I tend to agree that the phrase "unit testing" is a weak phrase describing the type of testing that we use to drive design of a single class and a single method. These tests focus on the responsibility of a single method of a single class. These tests also help you focus on understanding the contracts of collaboration between this class under test and its collaborators. This is really where the design part of the equation comes in. Classes that are hard to test are screaming out that the design is wrong. The tests are saying you have too much responsibility in the class under test or there are too many collaborators. Using your fast isolated object tests, you can engage in a reactive design activity, moving responsibilities out of the class under test, create new collaborators, and other design changes to make .

 

The collaboration contract

J.B. rightfully makes a big deal about contracts (aka interfaces) to explicitly specify collaboration protocols between objects. He mentions that in Domain-Driven Design, popularized by the Eric Evans book of the same name, three concepts can be used to express a domain-driven model: Values, Entities, and Services. All Services should have contracts and those contracts manifest themselves as interfaces. By specifying interfaces, we explicitly declare the protocol supported by each interface implementation. Constraining ourselves to interface types when specifying collaborations results in looser coupled systems, which is considered a "Good Thing". When engaging in isolated object testing, J.B. details the concept of collaboration tests and the closely associated contract tests. This concept of collaboration tests and contract tests is something new to me and is a big reason the presentation was so valuable in my eyes.

 

Collaboration tests and contract tests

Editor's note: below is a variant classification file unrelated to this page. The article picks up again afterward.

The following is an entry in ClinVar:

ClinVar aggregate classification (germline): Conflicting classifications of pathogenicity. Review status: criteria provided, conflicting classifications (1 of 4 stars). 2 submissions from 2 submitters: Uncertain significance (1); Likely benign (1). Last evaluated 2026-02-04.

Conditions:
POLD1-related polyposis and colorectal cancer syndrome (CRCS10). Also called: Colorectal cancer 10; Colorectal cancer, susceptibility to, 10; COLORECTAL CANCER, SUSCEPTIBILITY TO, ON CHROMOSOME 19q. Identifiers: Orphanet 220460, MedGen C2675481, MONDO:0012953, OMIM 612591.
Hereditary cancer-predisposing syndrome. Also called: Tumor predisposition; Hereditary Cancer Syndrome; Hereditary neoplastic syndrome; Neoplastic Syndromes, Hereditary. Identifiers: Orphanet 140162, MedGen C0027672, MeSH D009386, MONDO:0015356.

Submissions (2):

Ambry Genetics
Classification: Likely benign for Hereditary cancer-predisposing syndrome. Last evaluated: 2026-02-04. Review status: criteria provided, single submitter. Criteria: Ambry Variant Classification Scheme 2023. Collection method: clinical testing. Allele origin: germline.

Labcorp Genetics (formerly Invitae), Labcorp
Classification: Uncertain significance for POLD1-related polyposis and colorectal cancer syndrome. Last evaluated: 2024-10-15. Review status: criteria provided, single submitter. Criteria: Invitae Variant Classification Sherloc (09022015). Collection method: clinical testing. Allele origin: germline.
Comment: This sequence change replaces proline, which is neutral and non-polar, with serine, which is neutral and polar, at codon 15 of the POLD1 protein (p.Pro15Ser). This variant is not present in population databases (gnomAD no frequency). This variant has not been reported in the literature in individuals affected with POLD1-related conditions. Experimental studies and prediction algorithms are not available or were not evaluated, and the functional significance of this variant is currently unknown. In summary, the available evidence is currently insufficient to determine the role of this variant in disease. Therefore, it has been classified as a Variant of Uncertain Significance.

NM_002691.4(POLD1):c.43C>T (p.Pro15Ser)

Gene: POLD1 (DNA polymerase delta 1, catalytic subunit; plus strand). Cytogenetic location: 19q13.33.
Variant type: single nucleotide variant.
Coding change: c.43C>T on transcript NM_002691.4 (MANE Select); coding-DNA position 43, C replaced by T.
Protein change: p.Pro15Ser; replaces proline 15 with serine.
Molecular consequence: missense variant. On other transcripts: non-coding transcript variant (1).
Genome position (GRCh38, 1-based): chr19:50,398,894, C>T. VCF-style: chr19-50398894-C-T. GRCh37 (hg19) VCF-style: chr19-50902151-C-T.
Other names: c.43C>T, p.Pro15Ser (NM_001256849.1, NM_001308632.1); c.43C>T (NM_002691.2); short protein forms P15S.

After watching the presentation, I seem to be doing a pretty good job of using collaboration tests, but I'm not making the association to contract tests. Collaboration tests prove that the client interacts with its collaborators correctly; the client sends the correct messages and message arguments to the collaborator and appropriately handles all outputs from the collaborator. This is traditionally what I have used mock objects for and that seems to be what J.B. is arguing one should do for collaboration testing.

Contract testing, on the other hand, deals with testing that an interface implementation accurately respects the interface it is implementing. Does the implementor support the contract it declares to support? I haven't typically written these types of tests, but I'm going to start. Interestingly, I don't see a lot of this sort of testing in the wild. The part I really dig about contract tests as Rainsberger explains them is that they can be reused across interface implementations. He uses the List interface and two of its implementations, ArrayList and LinkedList, and details how to use implementation inheritance in the tests to DRY up your contract tests.

It really gets interesting when he declares that for every collaboration test that implies that a test double behavior, there better be a corresponding contract test that demonstrates that the interface implementation(s) actually does support that behavior. Same goes for values returned: if a test double returns a value in a collaboration test, there should be a contract test that demonstrates that the real implementation(s) does actually return that value. This is where I think selective, integrated learning tests can help you discover how your classes on the edges of a system may act when integrated to real external dependencies. But again, those integrated tests are not providing basic code correctness semantics. They're in your project to help you learn, but are not part of the isolated object tests suite. Don't lump them with your isolated tests and don't run them as part of your code/update repos/run tests/commit cadence.  This learning test suite should be run periodically during the day, but not part of the CI build process.

The death spiral of integrated testing for proving basic code correctness


Both Rainsberger's tutorial presentation and his blog postings go into great detail to the fallacy of using integrated testing to prove code correctness. I won't rehash what he has to say about it. My conclusions that I draw from his material are:

  • Focus on isolated object tests and isolation techniques and learn how to do collaboration and contract testing.
  • If you need to learn, by all means, write an integrated test. If you need to reproduce a defect, initially write it as an integrated test. However, in all cases, take what you have learned and replicate that in your isolated object test suite.  Replicate the behavior you discovered in the integration test(s) with test doubles.  This will ensure that your isolated object tests stay true to the behavior of the integrated system.
  • Don't get sucked into the downward death spiral of using integrated testing to guide your test-driven design efforts. It will only cause you pain.


J.B.'s series on Integrated Tests are a Scam can be found here.